This training, conducted by Tammy Beasley, RDN, CEDRD, CSSD of Alsana Treatment Centerand Beth Harrell, MS, RD, formerly CEDRD of Children’s Mercy Eating Disorders Center, provides guidelines for identifying, assessing, and treating eating disorders for dietitians and other health providers who work as part of the multi-disciplinary treatment team. Topics include how to identify an eating disorder, signs to look for to determine if treatment for an eating disorder is needed, the collaborative roles for each member of the treatment team, lab and vital sign criteria that indicate the level of treatment necessary, when to refer to a higher level of care, and basics of nutrition counseling through the different phases of the recovery process.
Relias Look up code: MOCMHC-earlyED
School Nursing & Eating Disorder Detection, Intervention and Care
In this online training webinar designed for school nurses, Stephanie Bagby-Stone, MD Adjunct Associate Professor of Clinical Psychiatry at University of Missouri, gives an overview of current definitions, presenting concerns, risk factors, and warning signs of eating disorders. Comorbid medical and psychiatric conditions are also discussed. She focuses in on topics specific to eating disorders in school settings including methods of recognition and intervention. Treatment is described, as are other resources for students with eating disorders and their families.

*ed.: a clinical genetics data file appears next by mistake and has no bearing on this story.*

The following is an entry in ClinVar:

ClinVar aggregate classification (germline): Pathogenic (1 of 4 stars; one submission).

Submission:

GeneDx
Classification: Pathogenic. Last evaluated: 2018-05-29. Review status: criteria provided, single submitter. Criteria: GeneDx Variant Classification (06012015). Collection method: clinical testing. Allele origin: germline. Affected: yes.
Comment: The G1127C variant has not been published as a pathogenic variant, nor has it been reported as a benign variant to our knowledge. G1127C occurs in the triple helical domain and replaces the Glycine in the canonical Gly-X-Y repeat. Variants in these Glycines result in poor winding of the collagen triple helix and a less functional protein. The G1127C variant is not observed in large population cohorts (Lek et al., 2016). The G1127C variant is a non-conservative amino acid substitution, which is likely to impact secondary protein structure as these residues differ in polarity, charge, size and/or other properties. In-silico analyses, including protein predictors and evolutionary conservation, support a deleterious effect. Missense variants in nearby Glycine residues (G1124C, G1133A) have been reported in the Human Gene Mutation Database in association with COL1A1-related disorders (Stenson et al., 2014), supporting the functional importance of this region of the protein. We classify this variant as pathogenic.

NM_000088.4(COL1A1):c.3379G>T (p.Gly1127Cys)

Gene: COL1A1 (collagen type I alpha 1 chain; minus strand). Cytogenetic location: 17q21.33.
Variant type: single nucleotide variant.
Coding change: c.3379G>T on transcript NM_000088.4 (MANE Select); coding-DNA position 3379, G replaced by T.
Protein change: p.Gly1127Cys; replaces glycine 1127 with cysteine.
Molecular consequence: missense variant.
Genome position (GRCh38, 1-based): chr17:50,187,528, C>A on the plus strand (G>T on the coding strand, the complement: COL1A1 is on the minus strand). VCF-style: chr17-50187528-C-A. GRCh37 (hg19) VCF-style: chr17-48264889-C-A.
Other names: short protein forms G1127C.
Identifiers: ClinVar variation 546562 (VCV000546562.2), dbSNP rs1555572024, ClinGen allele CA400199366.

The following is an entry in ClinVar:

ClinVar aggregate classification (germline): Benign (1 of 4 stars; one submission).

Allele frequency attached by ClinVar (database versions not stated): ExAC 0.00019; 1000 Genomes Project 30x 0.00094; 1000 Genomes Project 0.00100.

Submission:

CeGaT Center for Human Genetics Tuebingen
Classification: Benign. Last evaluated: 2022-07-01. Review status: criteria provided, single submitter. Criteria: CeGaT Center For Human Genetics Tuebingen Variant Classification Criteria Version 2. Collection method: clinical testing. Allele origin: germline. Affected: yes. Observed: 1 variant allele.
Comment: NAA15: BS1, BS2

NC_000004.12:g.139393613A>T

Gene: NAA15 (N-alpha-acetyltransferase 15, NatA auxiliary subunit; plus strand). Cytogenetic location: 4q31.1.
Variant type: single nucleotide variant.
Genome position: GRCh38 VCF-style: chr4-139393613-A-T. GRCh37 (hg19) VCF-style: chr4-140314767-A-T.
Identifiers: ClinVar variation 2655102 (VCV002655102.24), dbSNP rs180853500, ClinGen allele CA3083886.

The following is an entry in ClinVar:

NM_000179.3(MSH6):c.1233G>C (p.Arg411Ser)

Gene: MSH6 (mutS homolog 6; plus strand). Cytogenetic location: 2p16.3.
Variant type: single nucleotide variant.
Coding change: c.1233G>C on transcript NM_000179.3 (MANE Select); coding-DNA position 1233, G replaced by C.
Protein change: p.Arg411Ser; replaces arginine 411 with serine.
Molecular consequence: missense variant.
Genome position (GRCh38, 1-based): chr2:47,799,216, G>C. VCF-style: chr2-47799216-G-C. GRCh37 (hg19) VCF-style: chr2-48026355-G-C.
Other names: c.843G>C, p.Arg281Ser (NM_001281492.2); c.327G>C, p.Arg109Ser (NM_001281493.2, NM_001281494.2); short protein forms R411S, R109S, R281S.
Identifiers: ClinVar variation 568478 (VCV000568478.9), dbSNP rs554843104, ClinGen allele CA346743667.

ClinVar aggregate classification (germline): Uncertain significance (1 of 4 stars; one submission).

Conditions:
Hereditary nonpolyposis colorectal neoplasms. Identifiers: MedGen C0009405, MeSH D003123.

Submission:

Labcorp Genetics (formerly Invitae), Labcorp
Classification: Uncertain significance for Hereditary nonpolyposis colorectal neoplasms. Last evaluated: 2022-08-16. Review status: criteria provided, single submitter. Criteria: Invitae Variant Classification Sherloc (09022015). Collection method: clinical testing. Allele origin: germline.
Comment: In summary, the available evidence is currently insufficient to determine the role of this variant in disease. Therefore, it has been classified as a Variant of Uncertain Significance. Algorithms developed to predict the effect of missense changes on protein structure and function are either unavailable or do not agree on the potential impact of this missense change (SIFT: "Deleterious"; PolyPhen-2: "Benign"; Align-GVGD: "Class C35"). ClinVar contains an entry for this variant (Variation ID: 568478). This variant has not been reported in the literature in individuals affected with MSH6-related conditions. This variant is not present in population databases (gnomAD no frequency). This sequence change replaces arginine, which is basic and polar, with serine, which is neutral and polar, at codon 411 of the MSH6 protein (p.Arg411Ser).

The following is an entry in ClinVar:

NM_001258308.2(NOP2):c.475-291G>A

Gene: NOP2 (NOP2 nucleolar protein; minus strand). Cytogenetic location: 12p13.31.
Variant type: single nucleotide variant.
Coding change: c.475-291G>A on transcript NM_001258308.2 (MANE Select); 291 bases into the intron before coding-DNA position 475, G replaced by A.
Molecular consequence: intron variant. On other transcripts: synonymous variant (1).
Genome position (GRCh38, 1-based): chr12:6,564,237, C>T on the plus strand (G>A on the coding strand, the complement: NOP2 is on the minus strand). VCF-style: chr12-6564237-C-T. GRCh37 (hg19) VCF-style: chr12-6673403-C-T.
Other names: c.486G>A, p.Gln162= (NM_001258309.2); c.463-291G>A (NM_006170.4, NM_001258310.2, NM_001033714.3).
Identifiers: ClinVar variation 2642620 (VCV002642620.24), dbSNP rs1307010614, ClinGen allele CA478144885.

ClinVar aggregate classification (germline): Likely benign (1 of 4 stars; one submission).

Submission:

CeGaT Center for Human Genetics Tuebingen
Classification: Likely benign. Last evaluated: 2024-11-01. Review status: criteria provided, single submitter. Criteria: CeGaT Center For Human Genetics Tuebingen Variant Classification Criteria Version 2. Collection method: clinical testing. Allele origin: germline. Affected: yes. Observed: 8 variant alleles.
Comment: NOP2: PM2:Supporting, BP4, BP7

Improving Care for Transgender Individuals with Eating Disorders
Stephanie Bagby-Stone, MD, Adjunct Associate Professor of Clinical Psychiatry at University of Missouri, gives an overview of eating disorders in transgender individuals, risk factors, medical complications, psychiatric co-morbidity and treatment guidelines.
Movement in Eating Disorder Treatment: From Compulsion and Clinging to Flexibility and Freedom
Presented by Riley Nickols, PhD, Director of the Victory Program at McCallum Place.
Research supports the safe and gradual integration of physical activity into eating disorder treatment once an individual is medically stable, nutritionally compliant, meeting treatment targets, and has demonstrated an ability to adhere to physical activity guidelines. It is important that the eating disorder treatment team collaboratively supports individuals to establish balanced fitness practices with the intent to develop a more wholesome and joyful relationship to physical activity. This presentation will highlight the cultivation of flexibility and freedom that can result by targeting compulsive and unwholesome exercise practices through supportive integration of movement during treatment.